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Old 02-06-2010, 08:28 PM   #1
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Drain Tile Repair


I live in Vancouver and have had problems with water coming into my basement. I decided to have a contractor dig out about 20 feet along the back of the house and remove the clay soil and replace wth 3/4" crush together with sealing the foundation and installing PVC drain pipe. Work has gone well expect that the 3/4" plywood used as shoring has been left in. For me this is a problem as the shoring runs from the bottom of the foundation to about 2 feet below grade and needs be removed as it will be interfere with water flow. The contractor thinks this is not a problem and was left in because the ground is unstable and would have caved in. I don't buy this. Does this plywood need to be removed?

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Old 02-07-2010, 07:37 AM   #2
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Drain Tile Repair


as best i understand you, the ply was used for shoring to prevent caveing in ? if that's the case, i'd have no problem leaving it IF its already backfill'd,,, if NOT, grab it - plywood's expensive & its easier to save a $ rather'n go earn it.

hopefully your pvc drain runs to daylight - otherwise all you've done is create a big pond at the btom of your fnd walls which'll find its way into your very fine bsmt some other place.

acceptable foundation sealing mtls can be found at any apron store or roofing supply,,, paintable emulsions're NOT acceptable to me - we trowel OR spray it on then protect w/miradrain-type mtl.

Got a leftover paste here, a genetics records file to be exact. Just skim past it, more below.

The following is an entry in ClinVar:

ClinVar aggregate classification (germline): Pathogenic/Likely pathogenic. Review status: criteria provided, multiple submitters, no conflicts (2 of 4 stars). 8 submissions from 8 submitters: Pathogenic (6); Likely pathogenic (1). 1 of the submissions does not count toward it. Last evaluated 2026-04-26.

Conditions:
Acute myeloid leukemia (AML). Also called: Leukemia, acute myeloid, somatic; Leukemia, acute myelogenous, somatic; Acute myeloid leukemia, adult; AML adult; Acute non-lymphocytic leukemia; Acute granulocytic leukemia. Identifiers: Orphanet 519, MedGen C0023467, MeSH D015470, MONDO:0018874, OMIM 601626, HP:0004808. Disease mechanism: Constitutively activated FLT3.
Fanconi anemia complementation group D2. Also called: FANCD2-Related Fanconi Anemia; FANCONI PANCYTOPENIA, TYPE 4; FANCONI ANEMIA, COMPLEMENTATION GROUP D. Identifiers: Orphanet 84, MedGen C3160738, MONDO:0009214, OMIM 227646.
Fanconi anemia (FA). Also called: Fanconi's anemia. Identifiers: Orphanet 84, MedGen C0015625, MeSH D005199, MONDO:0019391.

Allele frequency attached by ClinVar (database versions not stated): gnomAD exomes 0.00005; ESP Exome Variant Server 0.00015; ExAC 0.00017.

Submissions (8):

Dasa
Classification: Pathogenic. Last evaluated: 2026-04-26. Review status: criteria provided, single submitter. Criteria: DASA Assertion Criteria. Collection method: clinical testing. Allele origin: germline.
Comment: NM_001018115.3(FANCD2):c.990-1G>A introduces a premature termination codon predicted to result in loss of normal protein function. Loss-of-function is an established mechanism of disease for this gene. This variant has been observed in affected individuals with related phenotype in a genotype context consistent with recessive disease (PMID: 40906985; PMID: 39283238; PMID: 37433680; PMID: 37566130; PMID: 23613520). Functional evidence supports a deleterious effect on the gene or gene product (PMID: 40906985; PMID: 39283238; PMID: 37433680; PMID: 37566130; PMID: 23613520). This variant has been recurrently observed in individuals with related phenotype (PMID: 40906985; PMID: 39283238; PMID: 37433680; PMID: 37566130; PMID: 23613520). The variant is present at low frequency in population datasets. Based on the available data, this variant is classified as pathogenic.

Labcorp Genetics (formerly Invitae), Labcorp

ps - any contractor who does this work professionally will not ' think ' - he'll KNOW !

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Old 02-07-2010, 10:16 AM   #3
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Drain Tile Repair


Thanks for the feedback. Yes the weeping tile is connected to a sump which is in turn connected to city lines. So you have no concern that plywood will impact water flowing intot he drain tile. The back fill is already in so that is why they cannot remove it. I agree contractor should KNOW, that is why I am asking the questions as he is not giving me a lot of confidence!
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Old 02-07-2010, 10:26 AM   #4
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Drain Tile Repair


If the crushed stone extends to below the level of the plywood, and the PVC is perforated pipe (I assume it is), then groundwater will enter the pipe through the crushed stone from below. If you post a sketch of the setup, that would help. From your description, the plywood will act as a partial barrier to groundwater entering the perforated PVC pipe from the side, which will have the effect of reducing the flow into the pipe from the flow you would get IF the plywood were removed. This is probably OK, since the flow into the pipe will likely be adequate to maintain groundwater below the foundation level even if the only entrance point into the pipe is from below. By the way, the perforation holes should face down. And the pipe should be surrounded by filter fabric to prevent clogging, assuming you used perforated pipe. If you installed solid pipe, then that is a completely different discussion, and we would need to know how the groundwater is getting into the pipe.

Long term, the plywood is going to rot,however this may take many years.
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Old 02-07-2010, 10:27 AM   #5
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never had any concern as its not MY house we can't connect to sanitary sewer or the waste wtr treatment plants would be o'loaded.

' not giving me a lot of confidence ' - why'd you hire him ?
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Old 02-07-2010, 10:27 AM   #6
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Drain Tile Repair


never heard of anywhere that would allow tie in to city systems, is that legal there, does city know about it as usually they are involved with tap at their system even with storm water. this is storm water to storm water not storm to city sewer?